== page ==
Sanskrit Shiksha Sangh (SSS) recently gave a legal notice to Central Board of Secondary Education (CBSE), for being unable to make the private schools affiliated by it. The association will approach the High Court, in case of an improper response or action from the board.
SSS general secretary V Dayalu told ET, “It has been six months since the KVs stopped teaching German as the third language subject.”
“But students in many private schools continue to learn Spanish, French, German as the third language in classes VI, VII and VIII. The government cannot have a different approach for KVs and a different one for private schools,” Dayalu added.
The three-language formula included in the national education policy states that secondary stage students should also learn a modern Indian language apart from English and Hindi.
As per ET’s report, in 2013, the SSS had moved the Delhi High Court alleging that the Kendriya Vidyalaya Sangathan’s decision to introduce German as a third language in place of Sanskrit was against this formula. This eventually caused the government to drop German as the third language in Kendriya Vidyalayas.
Monica Arora, representative of Supreme Court lawyers of SSS told ET, “This isn’t a battle between foreign languages and Sanskrit. We are okay with schools offering any modern Indian language as the third language subject. We just want CBSE to follow what it had stated in its affidavit in the high court. They should either follow the law or have it changed”.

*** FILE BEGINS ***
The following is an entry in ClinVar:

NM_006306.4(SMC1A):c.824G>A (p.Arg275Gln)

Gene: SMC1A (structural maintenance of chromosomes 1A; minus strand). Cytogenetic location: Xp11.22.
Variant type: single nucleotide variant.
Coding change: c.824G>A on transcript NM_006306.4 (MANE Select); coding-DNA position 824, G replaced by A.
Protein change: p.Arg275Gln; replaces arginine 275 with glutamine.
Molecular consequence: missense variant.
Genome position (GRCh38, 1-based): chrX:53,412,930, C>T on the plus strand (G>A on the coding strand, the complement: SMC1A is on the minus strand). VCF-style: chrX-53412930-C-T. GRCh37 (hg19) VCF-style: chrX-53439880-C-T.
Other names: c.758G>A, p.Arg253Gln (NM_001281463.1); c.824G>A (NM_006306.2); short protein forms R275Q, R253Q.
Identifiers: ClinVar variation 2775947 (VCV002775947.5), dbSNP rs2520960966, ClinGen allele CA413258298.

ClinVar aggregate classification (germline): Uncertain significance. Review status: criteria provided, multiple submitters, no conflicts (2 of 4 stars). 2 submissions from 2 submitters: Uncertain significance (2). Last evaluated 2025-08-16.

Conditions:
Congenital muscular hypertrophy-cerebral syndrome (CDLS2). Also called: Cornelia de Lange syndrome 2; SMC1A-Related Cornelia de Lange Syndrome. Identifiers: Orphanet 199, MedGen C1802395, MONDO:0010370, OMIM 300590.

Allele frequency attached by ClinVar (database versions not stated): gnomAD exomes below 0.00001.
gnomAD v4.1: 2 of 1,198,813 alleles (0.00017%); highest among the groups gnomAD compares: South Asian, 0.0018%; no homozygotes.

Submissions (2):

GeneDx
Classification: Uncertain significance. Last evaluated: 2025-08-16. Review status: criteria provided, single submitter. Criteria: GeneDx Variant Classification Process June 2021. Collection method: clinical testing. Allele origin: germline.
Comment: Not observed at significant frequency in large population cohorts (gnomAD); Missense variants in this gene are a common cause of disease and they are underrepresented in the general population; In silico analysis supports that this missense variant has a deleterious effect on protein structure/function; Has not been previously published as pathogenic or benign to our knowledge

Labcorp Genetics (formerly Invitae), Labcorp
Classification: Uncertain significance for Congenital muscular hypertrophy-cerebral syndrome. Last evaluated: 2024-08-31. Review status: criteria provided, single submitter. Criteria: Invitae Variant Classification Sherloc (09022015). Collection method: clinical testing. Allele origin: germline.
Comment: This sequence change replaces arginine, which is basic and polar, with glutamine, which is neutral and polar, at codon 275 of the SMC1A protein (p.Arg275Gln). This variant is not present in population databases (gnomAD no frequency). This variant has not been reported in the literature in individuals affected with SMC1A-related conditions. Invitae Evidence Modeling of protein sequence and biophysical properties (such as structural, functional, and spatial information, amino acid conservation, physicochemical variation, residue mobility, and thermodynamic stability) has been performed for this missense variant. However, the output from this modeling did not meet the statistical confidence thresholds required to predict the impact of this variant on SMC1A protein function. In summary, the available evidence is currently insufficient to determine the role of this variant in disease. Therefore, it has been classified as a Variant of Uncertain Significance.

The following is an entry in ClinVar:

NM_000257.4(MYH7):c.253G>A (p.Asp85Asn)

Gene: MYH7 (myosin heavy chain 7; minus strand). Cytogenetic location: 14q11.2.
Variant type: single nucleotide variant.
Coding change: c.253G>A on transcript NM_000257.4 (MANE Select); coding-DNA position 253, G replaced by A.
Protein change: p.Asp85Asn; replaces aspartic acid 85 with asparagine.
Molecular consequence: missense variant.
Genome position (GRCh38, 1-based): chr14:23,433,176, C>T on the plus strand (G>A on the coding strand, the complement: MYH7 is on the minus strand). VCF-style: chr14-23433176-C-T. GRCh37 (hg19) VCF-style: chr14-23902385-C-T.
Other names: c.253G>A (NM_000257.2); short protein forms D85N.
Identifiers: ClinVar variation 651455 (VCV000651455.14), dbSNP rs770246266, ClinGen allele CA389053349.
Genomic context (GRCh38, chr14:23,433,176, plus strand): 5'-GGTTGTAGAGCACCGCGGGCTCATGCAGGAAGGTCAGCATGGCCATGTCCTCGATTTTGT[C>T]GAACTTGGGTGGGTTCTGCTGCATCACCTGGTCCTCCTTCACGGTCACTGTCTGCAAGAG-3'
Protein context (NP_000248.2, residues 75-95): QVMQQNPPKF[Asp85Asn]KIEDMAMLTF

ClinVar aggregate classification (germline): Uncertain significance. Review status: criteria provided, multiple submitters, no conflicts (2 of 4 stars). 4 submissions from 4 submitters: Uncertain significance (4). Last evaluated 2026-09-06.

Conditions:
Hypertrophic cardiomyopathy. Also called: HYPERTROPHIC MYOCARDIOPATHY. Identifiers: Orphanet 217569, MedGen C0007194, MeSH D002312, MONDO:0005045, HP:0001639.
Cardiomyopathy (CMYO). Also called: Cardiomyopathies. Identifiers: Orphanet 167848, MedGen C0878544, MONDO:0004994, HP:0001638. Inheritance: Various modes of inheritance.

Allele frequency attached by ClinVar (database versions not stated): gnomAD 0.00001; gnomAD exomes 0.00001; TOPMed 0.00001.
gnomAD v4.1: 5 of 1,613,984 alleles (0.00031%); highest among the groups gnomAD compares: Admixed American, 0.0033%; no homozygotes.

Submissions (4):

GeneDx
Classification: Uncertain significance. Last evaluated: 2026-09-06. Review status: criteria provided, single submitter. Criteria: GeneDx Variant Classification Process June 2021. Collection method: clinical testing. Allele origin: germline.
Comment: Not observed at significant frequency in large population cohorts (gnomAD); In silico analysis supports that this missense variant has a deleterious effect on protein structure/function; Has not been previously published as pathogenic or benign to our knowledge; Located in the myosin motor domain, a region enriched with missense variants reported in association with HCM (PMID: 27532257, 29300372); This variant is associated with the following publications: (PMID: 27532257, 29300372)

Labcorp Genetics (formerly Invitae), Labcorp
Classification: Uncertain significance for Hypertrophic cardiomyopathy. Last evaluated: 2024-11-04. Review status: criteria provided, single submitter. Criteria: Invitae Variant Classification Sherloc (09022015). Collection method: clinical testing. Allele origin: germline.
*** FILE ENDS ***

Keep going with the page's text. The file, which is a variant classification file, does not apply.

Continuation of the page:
LaLiga has been cleared to return to action on June 8, the league tweeted. The league is however yet to decide on an official date for resumption with President Javier Tebas expressing his desire to start matches from June 12.
“The Spanish government has given the green light for the return of professional sport – including #LaLigaSantander and #LaLigaSmartBank – as of June 8th, following guidelines from the Ministry of Health,” LaLiga tweeted.
Reacting to the news on Twitter, Tebas said: “We are very happy for the decision, it is the result of the great work of clubs, players, technicians, CSD (National Sports Council) and agents involved.
“But we cannot lower our guard, it is important to follow health regulations and ensure the pandemic doesn’t come back.”
Spanish Prime Minister Pedro Sanchez also supported the resumption of the league. “Spain has done what it should and now new horizons are opening for everyone. The time has come to bring back many day-to-day activities,” Sanchez is quoted as saying by BBC Sport.
“From 8 June, LaLiga will be back. Spanish football has a huge following but it will not be the only recreational activity that will return.” LaLiga clubs returned to group training on May 18. (IANS)
A team of German researchers has identified potential cellular targets for treating SARS-CoV-2, the virus that causes COVID-19.
A team of biochemists and virologists at Goethe University and the Frankfurt University Hospital in Germany tested a series of compounds in laboratory models and found some which slowed down or stopped virus reproduction.
According to the researchers, these results now enable the search for an active substance to be narrowed down to a small number of already approved drugs.